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Light tight oil does not diminish the importance of Middle East supply, IEA says in latest World Energy Outlook

Press Release, International Energy Agency
Technology and high prices are opening up new oil resources, but this does not mean the world is on the verge of an era of oil abundance, according to the International Energy Agency’s (IEA) 2013 edition of the World Energy Outlook (WEO-2013). Although rising oil output from North America and Brazil reduces the role of OPEC countries in quenching the world’s thirst for oil over the next decade, the Middle East – the only large source of low-cost oil – takes back its role as a key source of oil supply growth from the mid-2020s…

Link to the executive summary of the World Energy Outlook 2013
(12 November 2013)

IEA warns of future oil supply crunch

Ajay Makan and Neil Hume, Financial Times
The International Energy Agency has sounded the alarm about a potential oil supply crunch and higher prices as key Gulf producers delay investment in the face of surging US shale output…

(12 November 2013)

Oil crumps: Libya, Iraq ‘pay the price for chaotic Western intervention’

OpEdge, RT
Libya’s oil production has now ‘virtually stopped’ as the country struggles to recover from western intervention that saw Muammar Gaddafi’s downfall, Mamdouh G. Salameh, oil consultant to the World Bank, tells RT…

Over the weekend, a separatist Libyan region announced the establishment of an independent oil company after taking over several commercial sea ports. Protesters shut off the country’s only natural gas export line to Italy on Monday. The port in question is operated by Libya’s National Oil Corp and the Italian energy company Eni. The protesters have been given ten days to clear the facilities… RT: We understand that the oil industry in Libya was crippled by the war back in 2011. Do you think that Tripoli needs to take action and regain control of its supplies and maybe even require foreign help to intervene?

Mamdouh G. Salameh: Of course, Tripoli needs to take action to prevent the separation of the Eastern part of Libya from the central government of Tripoli. As you appreciate since the foreign intervention in Libya, Libya’s oil production has virtually stopped. It used to produce 1.6 million barrels a day from which it used to export 1 and a quarter million barrels mostly to Europe. Nowadays Libya is hardly able even to satisfy domestic consumption and I guess that overland Libya will stop to be an oil exporter for quite a while, until stability is returned to the country. That is the price countries like Libya and Iraq have paid for the chaos inflected on them by western intervention…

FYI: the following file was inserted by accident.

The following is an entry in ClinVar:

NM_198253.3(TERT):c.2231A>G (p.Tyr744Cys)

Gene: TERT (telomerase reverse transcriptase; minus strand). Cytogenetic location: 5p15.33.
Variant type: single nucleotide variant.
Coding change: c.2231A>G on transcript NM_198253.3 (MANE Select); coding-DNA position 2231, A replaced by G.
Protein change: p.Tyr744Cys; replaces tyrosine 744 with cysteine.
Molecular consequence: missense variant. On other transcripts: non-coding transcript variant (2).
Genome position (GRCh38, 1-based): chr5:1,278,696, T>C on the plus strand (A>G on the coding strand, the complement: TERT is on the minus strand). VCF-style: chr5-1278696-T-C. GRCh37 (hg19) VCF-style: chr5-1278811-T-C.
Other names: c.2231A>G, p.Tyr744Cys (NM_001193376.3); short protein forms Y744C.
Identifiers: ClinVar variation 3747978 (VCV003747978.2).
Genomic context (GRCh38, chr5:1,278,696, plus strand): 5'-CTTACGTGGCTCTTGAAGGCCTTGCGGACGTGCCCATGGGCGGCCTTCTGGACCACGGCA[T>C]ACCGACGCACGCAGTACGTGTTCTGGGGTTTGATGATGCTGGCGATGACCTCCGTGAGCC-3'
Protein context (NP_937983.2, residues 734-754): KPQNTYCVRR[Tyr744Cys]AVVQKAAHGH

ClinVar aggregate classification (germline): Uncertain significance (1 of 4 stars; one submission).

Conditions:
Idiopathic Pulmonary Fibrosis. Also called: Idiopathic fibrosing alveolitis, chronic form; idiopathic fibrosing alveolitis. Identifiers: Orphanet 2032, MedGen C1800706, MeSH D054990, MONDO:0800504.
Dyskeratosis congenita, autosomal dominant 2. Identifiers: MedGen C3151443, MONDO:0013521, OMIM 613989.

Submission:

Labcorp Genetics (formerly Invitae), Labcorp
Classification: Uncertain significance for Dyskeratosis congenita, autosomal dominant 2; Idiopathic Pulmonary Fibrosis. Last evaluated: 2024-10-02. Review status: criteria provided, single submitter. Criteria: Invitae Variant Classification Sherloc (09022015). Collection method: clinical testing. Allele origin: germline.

(11 November 2013)

North Dakota’s Salty Fracked Wells Drink More Water to Keep Oil Flowing

Patrick J. Kiger, National Geographic
So while the water first pumped down the hole to crack rock formations and release the underground oil and natural gas typically totals 2 million gallons (7.5 million liters) per well, each of North Dakota’s wells is daily drinking down an average of more than 600 gallons (2,300 liters) in maintenance water, according to recent calculations by North Dakota’s Department of Mineral Resources (DMR).

Without water, salt buildup forms and restricts the flow of oil.

Over the life of the well, which authorities presume will be 30 to 40 years, maintenance water needs could add up to 6.6 million to 8.8 million gallons (25 to 33.3 million liters)—or more than three to four times the water required for the initial fracking…
(11 November 2013)

Alabama Oil-Train Derailment Raises Questions About Crude Shipment Safety

Anna Louie Sussman, Reuters via the Huffington Post
The second explosive oil-train derailment this year, which has finally burned out in rural Alabama, may raise new questions about the safety of the crude-by-rail boom, pointing to problems beyond those that surfaced following the earlier tragedy in Quebec.

Within hours of the accident early Friday morning, operator Genesee & Wyoming Inc had already ruled out many of the factors cited in the deadly Lac Megantic disaster, where a runaway train careened into the center of town, bursting into a fireball that killed 47 people and levelled buildings…

The Alabama incident may draw attention to other risks of rail transport. The derailment occurred above a wetlands area, which was quickly cordoned off by booms to contain the spill.

This was likely to provide ammunition to environmental groups who don’t see crude-by-rail transport as a safe option, said Eurasia’s McGovern, and would "contribute to the debate over the relative safety of pipelines versus rail."…
(11 November 2013)

Oil barrel drip image via shutterstock. Reproduced at with permission.